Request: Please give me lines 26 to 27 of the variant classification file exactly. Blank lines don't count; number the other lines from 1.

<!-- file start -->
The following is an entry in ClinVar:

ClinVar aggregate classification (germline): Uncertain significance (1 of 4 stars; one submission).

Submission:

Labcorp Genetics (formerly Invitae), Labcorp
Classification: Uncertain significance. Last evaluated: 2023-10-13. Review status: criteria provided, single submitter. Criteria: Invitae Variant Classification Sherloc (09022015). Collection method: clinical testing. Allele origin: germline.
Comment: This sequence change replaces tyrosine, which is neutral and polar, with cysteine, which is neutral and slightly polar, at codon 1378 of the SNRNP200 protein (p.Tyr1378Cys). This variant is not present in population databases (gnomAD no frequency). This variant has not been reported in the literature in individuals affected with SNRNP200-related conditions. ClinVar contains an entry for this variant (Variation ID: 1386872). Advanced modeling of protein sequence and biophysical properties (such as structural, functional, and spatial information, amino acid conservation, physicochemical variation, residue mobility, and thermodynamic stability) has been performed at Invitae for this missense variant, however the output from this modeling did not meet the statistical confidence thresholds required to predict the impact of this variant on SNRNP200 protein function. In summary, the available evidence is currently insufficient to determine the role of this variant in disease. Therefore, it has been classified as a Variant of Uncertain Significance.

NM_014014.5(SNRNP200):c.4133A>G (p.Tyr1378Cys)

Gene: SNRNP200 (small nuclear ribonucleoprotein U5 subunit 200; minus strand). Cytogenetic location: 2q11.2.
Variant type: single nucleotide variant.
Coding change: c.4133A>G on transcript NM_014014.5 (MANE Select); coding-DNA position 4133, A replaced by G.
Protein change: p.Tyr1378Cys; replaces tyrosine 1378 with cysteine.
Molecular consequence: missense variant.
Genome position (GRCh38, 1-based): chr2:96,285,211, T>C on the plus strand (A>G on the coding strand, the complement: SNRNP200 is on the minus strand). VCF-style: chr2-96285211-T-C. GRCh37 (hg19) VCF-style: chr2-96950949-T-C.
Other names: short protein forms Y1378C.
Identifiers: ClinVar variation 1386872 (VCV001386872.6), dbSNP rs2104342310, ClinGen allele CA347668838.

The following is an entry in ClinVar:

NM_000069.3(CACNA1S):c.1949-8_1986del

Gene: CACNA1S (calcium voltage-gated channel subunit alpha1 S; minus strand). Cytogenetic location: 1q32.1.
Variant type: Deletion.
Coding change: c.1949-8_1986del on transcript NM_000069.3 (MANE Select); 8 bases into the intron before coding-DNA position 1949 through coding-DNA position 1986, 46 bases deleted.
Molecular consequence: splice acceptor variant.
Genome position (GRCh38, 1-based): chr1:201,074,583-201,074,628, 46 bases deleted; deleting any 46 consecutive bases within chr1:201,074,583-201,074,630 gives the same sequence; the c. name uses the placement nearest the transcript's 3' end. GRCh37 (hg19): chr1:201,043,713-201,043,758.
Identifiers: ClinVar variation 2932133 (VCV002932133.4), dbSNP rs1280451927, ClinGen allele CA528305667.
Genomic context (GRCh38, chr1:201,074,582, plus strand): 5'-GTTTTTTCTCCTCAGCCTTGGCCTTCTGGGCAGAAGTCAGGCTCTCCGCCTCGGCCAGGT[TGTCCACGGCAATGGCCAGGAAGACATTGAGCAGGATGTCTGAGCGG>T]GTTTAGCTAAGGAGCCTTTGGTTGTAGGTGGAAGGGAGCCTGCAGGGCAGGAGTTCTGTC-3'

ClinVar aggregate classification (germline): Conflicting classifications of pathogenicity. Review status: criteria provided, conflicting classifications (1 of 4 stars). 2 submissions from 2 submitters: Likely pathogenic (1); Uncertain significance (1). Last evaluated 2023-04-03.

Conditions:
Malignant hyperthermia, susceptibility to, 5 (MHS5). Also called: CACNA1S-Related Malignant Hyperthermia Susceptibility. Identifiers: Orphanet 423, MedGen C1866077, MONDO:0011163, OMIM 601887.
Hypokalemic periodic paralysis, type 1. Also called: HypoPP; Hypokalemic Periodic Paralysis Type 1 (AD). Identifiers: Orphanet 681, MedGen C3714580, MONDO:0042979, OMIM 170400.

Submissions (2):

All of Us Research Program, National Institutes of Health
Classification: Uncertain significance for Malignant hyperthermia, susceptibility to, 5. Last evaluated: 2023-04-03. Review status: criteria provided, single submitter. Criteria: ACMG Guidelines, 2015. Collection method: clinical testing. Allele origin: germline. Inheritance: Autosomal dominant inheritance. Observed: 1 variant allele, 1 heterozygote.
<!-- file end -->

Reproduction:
Conditions:
Malignant hyperthermia, susceptibility to, 5 (MHS5). Also called: CACNA1S-Related Malignant Hyperthermia Susceptibility. Identifiers: Orphanet 423, MedGen C1866077, MONDO:0011163, OMIM 601887.